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Critical care physicians often fight to keep up oxygen levels in their patients with respiratory failure and ARDS to to support an energy metabolism that can sustain life. In neonates, impressive studies have long ago shown that oxygen should never be given in excess of what is needed to sufficiently load hemoglobin (in order to prevent, e.g. retinopathy). In the past decade, researchers have put a lot of efforts in defining the optimal range of oxygen saturation in neonates.

Until recently, in adults, the prevailing attitude seems to have been

„More oxygen cannot hurt!“

In spite of studies indicating deleterious effects of hyperoxia dating back to the 1940s, prevention of hyperoxia – and oxygen toxicity – in adults has never been on the list of top priorities.

The picture seems to be changing, however. In 2012, a retrospective study suggested deterioration of pulmonary outcomes to be associated with prolonged exposure to high fractions of inspired oxygen.

Now, an investigators’ group from Australia, New Zealand, and France have published a prospective pilot study (Panwar et al: AJRCCM 2016, 193-1 pp.43-51) supporting the feasibility of applying lower target oxygen saturation (SpO2 88-92%) to ventilated patients, paving the way for larger studies which I expect to show important patient benefit from being stingy on the FiO2 settings.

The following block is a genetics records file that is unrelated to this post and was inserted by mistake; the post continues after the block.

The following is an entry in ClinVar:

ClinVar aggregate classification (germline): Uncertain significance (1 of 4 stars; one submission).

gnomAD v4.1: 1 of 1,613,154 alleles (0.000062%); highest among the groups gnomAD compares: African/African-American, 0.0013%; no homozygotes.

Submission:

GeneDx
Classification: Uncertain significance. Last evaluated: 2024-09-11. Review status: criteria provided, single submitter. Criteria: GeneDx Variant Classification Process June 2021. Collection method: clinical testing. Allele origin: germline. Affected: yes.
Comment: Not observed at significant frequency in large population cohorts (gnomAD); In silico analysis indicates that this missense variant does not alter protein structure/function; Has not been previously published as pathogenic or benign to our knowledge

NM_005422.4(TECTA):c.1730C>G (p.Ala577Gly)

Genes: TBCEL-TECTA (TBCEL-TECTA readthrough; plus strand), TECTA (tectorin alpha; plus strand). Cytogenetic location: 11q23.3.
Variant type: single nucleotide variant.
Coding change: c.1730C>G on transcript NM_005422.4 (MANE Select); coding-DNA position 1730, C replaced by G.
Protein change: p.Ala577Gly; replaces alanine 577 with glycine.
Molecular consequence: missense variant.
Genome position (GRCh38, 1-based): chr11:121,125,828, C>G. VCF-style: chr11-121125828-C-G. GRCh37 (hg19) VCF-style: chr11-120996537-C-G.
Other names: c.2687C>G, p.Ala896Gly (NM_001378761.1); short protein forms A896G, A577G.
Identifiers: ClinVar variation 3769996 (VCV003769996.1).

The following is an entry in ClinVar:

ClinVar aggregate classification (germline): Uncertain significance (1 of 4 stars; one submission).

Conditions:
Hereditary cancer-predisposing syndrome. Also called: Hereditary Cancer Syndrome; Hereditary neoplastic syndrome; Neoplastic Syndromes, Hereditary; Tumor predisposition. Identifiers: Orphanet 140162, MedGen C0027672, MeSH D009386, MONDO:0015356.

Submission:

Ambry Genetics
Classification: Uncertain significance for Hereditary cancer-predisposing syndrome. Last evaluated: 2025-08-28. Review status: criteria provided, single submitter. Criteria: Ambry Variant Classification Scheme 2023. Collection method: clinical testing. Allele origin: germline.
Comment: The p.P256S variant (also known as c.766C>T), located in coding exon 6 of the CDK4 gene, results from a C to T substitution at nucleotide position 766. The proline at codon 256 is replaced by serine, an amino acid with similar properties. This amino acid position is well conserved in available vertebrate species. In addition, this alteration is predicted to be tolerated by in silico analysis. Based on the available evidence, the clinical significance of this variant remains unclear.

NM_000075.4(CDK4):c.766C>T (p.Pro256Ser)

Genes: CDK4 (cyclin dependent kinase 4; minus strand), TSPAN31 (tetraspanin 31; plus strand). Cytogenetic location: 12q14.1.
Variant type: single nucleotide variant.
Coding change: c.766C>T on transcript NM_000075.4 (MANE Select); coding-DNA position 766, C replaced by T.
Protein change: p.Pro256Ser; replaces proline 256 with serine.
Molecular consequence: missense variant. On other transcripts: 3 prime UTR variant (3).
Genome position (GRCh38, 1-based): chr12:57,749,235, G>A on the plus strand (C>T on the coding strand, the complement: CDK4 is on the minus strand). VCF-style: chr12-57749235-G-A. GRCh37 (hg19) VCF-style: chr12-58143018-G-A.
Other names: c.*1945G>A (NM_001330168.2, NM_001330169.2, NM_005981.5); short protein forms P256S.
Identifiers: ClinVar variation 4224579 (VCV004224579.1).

There is a perception that oxygen therapy is safe. This perception of safety, however, is now being challenged by the increasing recognition of the potential harm of excessive levels of inspiratory oxygen (FiO2)
R. Panwar

The attitude of „more oxygen cannot hurt“ is definitely replaced by a more cautious approach. Although there are no proven benefits of permissive hypoxemia yet, and a lower limit has not been defined, hyperoxemia associated with tissue hyperoxia should clearly be avoided.

For any study in ventilated patients, this means the sponsor has to set oxygenation goals, monitor adherence to these goals, and give feedback to investigators in order to corroborate adherence.

Since it should go without saying that close control of applied tidal volumes in clinical studies of ventilated patients is demonstrated (see figure below), the additional effort to keep an eye on avoiding unnecessarily high oxygen saturation should be minimal.

Figure from Taut et al (2011) J Clin Trials 1, 101-106

If done efficiently, this effort for better patient care will even pay off – by stronger buy-in of study teams to an ethical study approach, respect and appreciation of the sponsor’s high standards, and increased scientific validity of the study results.

Exposing patients to potentially toxic oxygen levels causing hyperoxemia and tissue hyperoxia can no longer be justified.

View related post by Friedemann on why ARDS studies notoriously failed during the last decades, and on the promising results of the Lung Safe Study